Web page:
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Historical Artifact Film ‘Lord Thing’ Restored by Chicago Film Archives

Historical Artifact Film 'Lord Thing' Restored by Chicago Film Archives

One of the
most unexpected stories in the film world this year was the surprise hit of the
newly restored 1970 documentary “Lord Thing.” The film, which chronicles the transformation of the notorious West Side Chicago street gang, the Conservative
Vice Lords into a political force, played to sold out houses in various venues, which is not bad for a 44 year old film, which had not been seen in literally
decades.

The restoration
work was done by the Chicago Film Archives, which was awarded a grant in 2012 from
the National Film Preservation Foundation, to preserve two 16mm films that
document the activities and social-political transformation of the Vice Lords.

And the Chicago
Film Archive, which, this week will be celebrating its tenth anniversary, is a unique intuition whose mission is to preserve and catalogue thousands of films including
documentaries, experimental, news footage, educational, industrial and even
home movies.

These
forgotten films were donated by various sources, including museums, libraries, archivists and film collectors, and they chronicle
some aspect of Midwest life and culture, including urban life, the arts, sports and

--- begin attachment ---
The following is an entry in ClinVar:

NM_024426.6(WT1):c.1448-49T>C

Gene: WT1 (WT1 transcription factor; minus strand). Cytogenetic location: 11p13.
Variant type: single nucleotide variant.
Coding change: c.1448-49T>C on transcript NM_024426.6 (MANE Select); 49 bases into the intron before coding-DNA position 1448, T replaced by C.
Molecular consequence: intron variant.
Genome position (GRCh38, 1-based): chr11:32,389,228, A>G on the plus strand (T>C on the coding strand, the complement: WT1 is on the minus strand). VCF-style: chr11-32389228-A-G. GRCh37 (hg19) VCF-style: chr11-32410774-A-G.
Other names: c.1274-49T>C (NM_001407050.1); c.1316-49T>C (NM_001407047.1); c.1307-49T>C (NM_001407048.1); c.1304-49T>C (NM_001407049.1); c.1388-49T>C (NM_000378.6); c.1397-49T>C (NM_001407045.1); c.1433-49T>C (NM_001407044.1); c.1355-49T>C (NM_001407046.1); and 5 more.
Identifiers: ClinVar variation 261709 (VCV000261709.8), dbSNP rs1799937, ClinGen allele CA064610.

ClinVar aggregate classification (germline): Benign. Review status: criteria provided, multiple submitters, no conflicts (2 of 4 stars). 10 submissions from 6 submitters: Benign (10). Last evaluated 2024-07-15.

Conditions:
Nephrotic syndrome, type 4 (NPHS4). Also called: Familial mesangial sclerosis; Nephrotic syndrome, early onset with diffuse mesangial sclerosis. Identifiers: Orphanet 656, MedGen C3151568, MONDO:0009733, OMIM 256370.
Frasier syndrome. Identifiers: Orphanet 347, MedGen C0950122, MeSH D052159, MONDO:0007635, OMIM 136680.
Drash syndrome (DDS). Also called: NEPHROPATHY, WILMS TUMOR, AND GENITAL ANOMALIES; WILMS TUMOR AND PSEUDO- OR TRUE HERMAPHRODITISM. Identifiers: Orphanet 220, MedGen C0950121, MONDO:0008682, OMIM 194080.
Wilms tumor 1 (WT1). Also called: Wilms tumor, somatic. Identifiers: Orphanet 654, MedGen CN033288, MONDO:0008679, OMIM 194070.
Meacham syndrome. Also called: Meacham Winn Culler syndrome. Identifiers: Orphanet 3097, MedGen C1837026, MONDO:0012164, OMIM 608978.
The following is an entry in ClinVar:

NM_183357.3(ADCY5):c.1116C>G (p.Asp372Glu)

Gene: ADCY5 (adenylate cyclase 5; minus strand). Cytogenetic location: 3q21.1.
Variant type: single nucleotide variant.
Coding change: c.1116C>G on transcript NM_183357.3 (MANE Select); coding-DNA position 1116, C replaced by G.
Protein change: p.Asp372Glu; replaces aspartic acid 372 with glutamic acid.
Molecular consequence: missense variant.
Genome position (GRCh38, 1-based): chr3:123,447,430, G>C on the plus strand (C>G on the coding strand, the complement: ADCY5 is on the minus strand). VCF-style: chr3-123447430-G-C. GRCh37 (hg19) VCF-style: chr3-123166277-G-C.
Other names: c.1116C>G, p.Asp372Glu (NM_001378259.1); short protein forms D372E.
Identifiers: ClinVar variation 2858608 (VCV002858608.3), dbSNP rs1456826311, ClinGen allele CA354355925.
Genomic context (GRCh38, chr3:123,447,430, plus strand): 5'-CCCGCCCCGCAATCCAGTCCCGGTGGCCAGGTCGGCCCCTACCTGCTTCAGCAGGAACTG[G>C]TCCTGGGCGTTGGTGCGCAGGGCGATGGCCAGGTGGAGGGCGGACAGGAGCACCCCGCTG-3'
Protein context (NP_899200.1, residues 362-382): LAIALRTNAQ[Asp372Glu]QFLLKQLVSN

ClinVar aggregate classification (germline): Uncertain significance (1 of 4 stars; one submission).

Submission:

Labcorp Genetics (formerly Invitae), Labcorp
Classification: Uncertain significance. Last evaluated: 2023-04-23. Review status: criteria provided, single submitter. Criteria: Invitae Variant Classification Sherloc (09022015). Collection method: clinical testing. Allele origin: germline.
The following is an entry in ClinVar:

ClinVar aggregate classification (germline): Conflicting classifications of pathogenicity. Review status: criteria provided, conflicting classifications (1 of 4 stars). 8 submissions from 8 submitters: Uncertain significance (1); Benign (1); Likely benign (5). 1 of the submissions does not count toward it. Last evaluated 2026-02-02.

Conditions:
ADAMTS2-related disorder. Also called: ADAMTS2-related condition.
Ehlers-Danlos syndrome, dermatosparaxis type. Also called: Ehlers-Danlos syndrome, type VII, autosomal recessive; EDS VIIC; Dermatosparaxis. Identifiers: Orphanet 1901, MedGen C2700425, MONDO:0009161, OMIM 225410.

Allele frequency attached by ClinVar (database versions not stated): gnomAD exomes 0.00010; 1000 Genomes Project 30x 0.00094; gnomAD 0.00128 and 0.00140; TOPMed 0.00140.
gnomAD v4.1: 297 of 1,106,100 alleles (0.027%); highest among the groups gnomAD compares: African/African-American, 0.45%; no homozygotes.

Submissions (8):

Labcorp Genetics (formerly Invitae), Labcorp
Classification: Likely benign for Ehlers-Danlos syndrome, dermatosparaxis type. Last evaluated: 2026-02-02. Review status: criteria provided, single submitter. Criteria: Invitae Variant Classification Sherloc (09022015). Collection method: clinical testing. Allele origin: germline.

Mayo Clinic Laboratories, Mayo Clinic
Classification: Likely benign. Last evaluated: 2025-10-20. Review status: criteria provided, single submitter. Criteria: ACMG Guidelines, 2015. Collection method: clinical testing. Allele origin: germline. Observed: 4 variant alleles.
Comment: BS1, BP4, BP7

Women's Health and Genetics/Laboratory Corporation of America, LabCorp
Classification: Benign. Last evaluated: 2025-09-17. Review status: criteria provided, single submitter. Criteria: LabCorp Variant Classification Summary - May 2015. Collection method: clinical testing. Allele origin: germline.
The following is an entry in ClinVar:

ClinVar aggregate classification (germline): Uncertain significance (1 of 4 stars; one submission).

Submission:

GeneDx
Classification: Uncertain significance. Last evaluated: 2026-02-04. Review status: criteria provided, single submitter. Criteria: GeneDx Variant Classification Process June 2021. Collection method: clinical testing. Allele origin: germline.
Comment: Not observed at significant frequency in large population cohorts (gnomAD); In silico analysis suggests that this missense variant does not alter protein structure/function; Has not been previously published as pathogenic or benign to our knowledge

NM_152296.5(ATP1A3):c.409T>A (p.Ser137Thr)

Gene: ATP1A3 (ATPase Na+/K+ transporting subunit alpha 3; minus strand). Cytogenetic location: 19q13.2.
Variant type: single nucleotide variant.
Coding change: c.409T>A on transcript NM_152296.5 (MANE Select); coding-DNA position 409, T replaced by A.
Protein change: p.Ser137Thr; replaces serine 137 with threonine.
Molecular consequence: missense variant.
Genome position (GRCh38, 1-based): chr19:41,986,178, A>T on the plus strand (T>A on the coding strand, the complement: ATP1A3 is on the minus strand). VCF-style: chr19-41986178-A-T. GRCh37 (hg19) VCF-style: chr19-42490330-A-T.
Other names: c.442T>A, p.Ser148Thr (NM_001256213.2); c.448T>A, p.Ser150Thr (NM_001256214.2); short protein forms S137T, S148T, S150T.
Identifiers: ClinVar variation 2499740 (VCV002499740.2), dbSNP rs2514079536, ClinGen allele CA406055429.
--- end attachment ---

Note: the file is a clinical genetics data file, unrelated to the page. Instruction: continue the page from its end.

more, from the earliest 20th century, to today.

Founded by
Nancy Watrous, who is the Archive’s current executive director, the archive
houses some 20,000 films (the earliest being from 1903) and over 100 individual
film collections.

And needless
to say, many of the films in the Archive’s collection deal with issues related to black people, from family life, culture, urban strife, politics and civil rights; like the 1966 film, “Cicero March,” which documents Martin Luther King Jr.’s trip to Cicero, IL, just
across the Chicago city limits, to push for fair housing. However, he
and his supporters were met with such a viciousness and hostility in Cicero, and Chicago, that even Dr. King
himself said was worse than what he had encountered in the South. The film was
selected last December to join the list of films in the National Film Registry, for being of significant historical and cultural importance.

Which brings
up a subject that I have brought up before – that so many older films dealing with
black life and culture, whether professional or amateur, are slowly being lost
due to neglect; something must be done to save and preserve them, or else entire
generations of black history will be lost forever.

Fortunately, the Chicago Film Archives is doing extraordinarily
important and necessary work to preserve, maintain these
films for future generations, so that the national heritage, including the African American experience, will have access to a still vibrant look into
our past.

You can check out the Archives’ website HERE. Take a look
at Cicero March below:

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